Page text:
Marcel Marlier – Jean-Lou et Sophie en Bretagne (2002)

Marcel Marlier – Jean-Lou et Sophie en Bretagne (2002)

The Martine illustrations were created over a lifetime and by so talented an artist as Marcel Marlier that many of the works are really art, expressing social commentary about the time or seem to include deep and religious themes in the symbolism.  Even for those not so interested in children’s stories, Martine would be a joy to open.

Martine on Casterman

Martine has appeared once before on Pigtails in Paint here.

Bare Beach Babies Pt. 2: Early to Mid-20th Century

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José Júlio de Souza-Pinto – La Baignade

Charles Lhermitte’s series carries on the Neoclassical tradition in photography:

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Charles Augustin Lhermitte – Fillette nue et couronnée de fleurs debout en extension sur la rive d’un fleuve (1912)

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Charles Augustin Lhermitte – Fillette nue et couronnée de fleurs jouant sur la rive d’un fleuve (1912)

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Charles Augustin Lhermitte – Fillette nue et couronnée de fleurs marchant au bord d’un fleuve parmi les saules (1912)

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Charles Augustin Lhermitte – Fillette nue et couronnée de fleurs marchant au bord d’un fleuve parmi les saules (1912)

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Charles Augustin Lhermitte – Fillette nue et couronnée de fleurs jouant sur la rive d’un fleuve (1912)

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Charles Augustin Lhermitte – Fillette nue et couronnée de fleurs sur la berge d’un fleuve (1912)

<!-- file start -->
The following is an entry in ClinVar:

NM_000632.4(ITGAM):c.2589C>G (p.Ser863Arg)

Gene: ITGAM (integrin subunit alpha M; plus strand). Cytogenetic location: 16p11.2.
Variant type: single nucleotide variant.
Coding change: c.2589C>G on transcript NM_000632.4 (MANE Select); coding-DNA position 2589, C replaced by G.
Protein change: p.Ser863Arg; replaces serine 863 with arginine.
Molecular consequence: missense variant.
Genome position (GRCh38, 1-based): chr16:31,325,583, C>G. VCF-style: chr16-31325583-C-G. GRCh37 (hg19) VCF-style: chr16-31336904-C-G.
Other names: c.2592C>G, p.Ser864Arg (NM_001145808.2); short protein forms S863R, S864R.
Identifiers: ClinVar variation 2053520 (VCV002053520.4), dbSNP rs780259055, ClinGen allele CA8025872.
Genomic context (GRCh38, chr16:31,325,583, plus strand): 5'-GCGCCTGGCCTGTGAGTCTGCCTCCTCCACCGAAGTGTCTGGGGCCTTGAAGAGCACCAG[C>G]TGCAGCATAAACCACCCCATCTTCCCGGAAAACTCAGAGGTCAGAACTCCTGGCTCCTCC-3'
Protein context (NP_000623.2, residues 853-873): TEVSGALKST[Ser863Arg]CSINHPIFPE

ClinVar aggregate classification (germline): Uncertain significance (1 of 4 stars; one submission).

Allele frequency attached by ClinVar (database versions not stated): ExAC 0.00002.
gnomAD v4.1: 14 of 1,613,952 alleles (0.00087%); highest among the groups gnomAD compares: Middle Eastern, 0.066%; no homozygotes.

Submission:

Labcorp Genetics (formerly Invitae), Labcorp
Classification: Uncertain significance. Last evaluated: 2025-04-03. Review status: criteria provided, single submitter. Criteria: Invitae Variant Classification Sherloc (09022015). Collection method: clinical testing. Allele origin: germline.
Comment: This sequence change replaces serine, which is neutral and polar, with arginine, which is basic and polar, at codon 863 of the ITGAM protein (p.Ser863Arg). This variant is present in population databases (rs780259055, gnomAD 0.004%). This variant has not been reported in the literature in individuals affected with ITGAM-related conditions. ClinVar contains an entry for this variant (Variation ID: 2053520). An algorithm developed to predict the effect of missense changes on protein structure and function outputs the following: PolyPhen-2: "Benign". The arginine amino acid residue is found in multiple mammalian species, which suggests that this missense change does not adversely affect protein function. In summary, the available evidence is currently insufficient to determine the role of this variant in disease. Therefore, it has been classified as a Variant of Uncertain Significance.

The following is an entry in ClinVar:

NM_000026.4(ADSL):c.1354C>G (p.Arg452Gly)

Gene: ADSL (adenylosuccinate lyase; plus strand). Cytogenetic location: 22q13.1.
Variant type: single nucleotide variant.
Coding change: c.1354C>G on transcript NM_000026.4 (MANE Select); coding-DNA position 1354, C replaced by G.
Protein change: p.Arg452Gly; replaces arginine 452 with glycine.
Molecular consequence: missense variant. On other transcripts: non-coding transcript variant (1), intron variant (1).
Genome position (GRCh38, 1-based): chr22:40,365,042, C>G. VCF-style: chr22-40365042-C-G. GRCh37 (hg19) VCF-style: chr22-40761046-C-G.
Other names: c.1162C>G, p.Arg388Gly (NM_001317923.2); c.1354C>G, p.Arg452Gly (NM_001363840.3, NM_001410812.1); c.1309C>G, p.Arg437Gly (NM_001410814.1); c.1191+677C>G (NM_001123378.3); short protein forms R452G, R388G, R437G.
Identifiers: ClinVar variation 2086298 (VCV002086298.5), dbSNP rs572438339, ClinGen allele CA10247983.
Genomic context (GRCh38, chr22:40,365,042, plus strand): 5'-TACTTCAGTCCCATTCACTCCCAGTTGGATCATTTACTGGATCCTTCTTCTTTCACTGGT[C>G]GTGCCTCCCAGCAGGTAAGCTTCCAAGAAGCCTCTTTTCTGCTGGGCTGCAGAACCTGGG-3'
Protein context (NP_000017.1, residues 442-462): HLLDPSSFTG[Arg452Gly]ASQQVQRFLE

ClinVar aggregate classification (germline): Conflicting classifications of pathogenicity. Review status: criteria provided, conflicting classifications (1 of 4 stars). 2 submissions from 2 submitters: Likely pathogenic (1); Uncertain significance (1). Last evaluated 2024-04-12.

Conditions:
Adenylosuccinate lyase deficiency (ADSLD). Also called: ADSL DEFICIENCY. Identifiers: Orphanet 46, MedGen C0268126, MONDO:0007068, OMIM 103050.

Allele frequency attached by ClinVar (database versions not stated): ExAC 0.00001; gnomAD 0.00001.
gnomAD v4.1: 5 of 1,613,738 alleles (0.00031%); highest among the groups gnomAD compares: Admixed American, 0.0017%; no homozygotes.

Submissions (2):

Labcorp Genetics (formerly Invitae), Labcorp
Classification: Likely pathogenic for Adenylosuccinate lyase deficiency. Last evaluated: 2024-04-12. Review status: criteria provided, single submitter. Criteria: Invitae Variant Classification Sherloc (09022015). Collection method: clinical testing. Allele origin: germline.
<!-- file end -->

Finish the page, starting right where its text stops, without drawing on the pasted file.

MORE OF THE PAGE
Frans Smeers’ little boat enthusiast isn’t quite fully nude, but . . .

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Frans Smeers – Fillette au bateau (1906)

Imogen Cunningham, as a precursor to Jock Sturges, captures some of the earliest photographic images of nudist culture, notably this family with a young daughter:

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Imogen Cunningham – Family on the Beach (1910) (1)

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Imogen Cunningham – Family on the Beach (1910) (2)

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Emil Kelemen – Bathing Children

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Georges Sauveur Maury – Three Girls by the Sea

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Annelise Kretschmer – Untitled (Spiekeroog Island) (1932)

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Henri Mella – Petite Baigneuse

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Virginie Demont-Breton – Dans l’eau pure (1920s postcard)

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Eliot Elisofon – Children Bathing at Fogoloa Beach (1949, Life Magazine)

By mid-century in Europe prepubescent girls at public beaches usually donned bottoms but were not required to cover up their chest. Even today young girls covering their nipples in public remains primarily an American and British convention:
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Marcel Marlier – Martine a la mer (cover)

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Marcel Marlier (1)

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Marc Riboud – Two Girls After a Swim, France (1953)

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Anton Filkuka – Eva, the Artist’s Daughter, Bathing

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Dmytry Dmytrievich Zhilinsky – At the Sea, Family (1964)

Imogen Cunningham Trust

Wikipedia: Imogen Cunningham

Art Renewal Center: Virginie Demont-Breton

Eliot Elisofon Photographic Archives

Wikipedia: Marcel Marlier

Marc Riboud: Cinquante ans de photographie

Wikipedia: Marc Riboud